None of this is likely to be covered by Carolyn Petit or anyone else complaining about GTAV. I've seen complaints about GTAV having misogynist content and being transphobic but when men are the ones who are the victims of negative portrayals, violence and rape jokes, it isn't misandry; it's just typical video game content.

The thing is, I don't really care about how GTAV portrays men. The billboard made me cringe but it seems that I realise what Carolyn and other critics don't (thanks to Anita Sarkeesian for that link, by the way. Nothing like posting a link to a Tumblr called "Fuck NO Video Games" to show how much you love the medium); complaining about the comedy in Grand Theft Auto V is completely pointless because playing with the boundaries of bad taste is the entire point of the humour.

For goodness' sake, we're adults, or we're supposed to be. If people can't handle the mature themes in GTA -- handled in a sometimes-hilariously immature fashion -- then why are they playing the game? What did they expect? Buying a Grand Theft Auto game and complaining that it contains controversial content is like whining that a Metal Gear Solid game has a sexualised female character. Oh, wait ...

As far as I can see, buying Grand Theft Auto and then complaining about how morally bankrupt it is places us firmly in Jack Thompson territory. In fact, it's a textbook example of the way he used to campaign against video games. Yet we still see site after site falling back on Jack's arguments, without even reappropriating them for a different purpose; these arguments are still being made because people object to the content of a game and want them to change.

Although the more cynical part of me thinks that maybe they wanted to take advantage of the hits that they would get from creating clickbait articles about a game that made a billion dollars in three days. No, that's not why I wrote this blog. Shush.

As much as I don't want to give this guy video views, you can watch this video if you want to hear a basic defence of Carolyn's review, complete with strawman defence. However, he spends the majority of the video comparing Anita Sarkeesian to Rosa Parks, if you can believe it. It's hard to believe, considering Twitter was embroiled in the "#SolidarityIsForWhiteWomen" controversy about a month ago -- a movement all about how non-white women have been underrepresented or mistreated by the feminist movement, which made for interesting reading if you've ever been lectured on intersectionality by white feminists -- but this is the stage we've come to when it comes to defending Anita. Perhaps I should've written about that video instead but, if you watch it, I'm sure you'll understand why I didn't.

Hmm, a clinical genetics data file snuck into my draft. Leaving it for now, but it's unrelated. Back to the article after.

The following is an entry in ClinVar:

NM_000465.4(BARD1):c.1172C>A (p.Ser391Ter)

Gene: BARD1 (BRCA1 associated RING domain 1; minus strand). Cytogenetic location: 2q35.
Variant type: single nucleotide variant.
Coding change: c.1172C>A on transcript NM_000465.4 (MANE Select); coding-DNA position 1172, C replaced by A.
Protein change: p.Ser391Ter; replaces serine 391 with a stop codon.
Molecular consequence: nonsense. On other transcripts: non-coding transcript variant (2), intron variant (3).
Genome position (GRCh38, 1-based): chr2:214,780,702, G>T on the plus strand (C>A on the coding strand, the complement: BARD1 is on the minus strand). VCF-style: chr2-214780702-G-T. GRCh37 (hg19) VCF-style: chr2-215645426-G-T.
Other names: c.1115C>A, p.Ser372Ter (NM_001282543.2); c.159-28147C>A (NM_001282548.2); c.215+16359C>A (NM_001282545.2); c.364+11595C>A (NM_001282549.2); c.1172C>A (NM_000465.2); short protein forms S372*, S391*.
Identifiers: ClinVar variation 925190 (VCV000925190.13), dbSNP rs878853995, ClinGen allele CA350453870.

Feel free to leave a comment or send me an e-mail at When I checked my e-mails at the beginning of October, I realised I hadn't checked for a month, so forgive me if I don't get back to you for a while (and I apologise to the few people who sent me e-mails who it took me a while to respond to).

Tuesday, 1 October 2013

Jade Raymond: "What can a bunch of identical white men offer that's new?"

"What can a bunch of identical, white, 32-year-old males who shop at Gap or wear the same free games t-shirt offer that's new?" - Jade Raymond, Managing Director of Ubisoft Toronto, Develop Magazine #128, June 2012

Two blog posts ago, I mentioned an Understanding Industry class at my college where I was placed into a group that had to come up with points about diversity within games and the games industry. As well as having access to the internet, some magazines were also handed out as research materials. On the front cover of one of them -- Develop Magazine #128 -- was a picture of Jade Raymond and the teaser "on starting a studio from scratch, being a parent, and diversity in games". I asked if I could look at the magazine and, quickly reading the interview, I came across the quote above.

Right from the start, it should be clear what's wrong with this statement. The thing about diversity as a definition is that it suggests inclusivity. Having a work environment with a rich variety of ethnicities, genders, sexual orientations, religious backgrounds, a mix of able-bodied and disabled people, etc. is how I would describe "diversity". Unfortunately, it feels like Jade Raymond's quote is the definition that the games industry goes by nowadays; one of exclusion rather than inclusion.

I'm a white male. I'm studying game development in college and, in the two groups I've been in, only four students have been female (out of thirty-four). None have been non-white. Which leaves thirty white guys aged between sixteen and twenty-six (and I actually think there are only two people over the age of twenty). We all have different opinions and influences. Different ideas for games and different areas we'll excel and struggle in.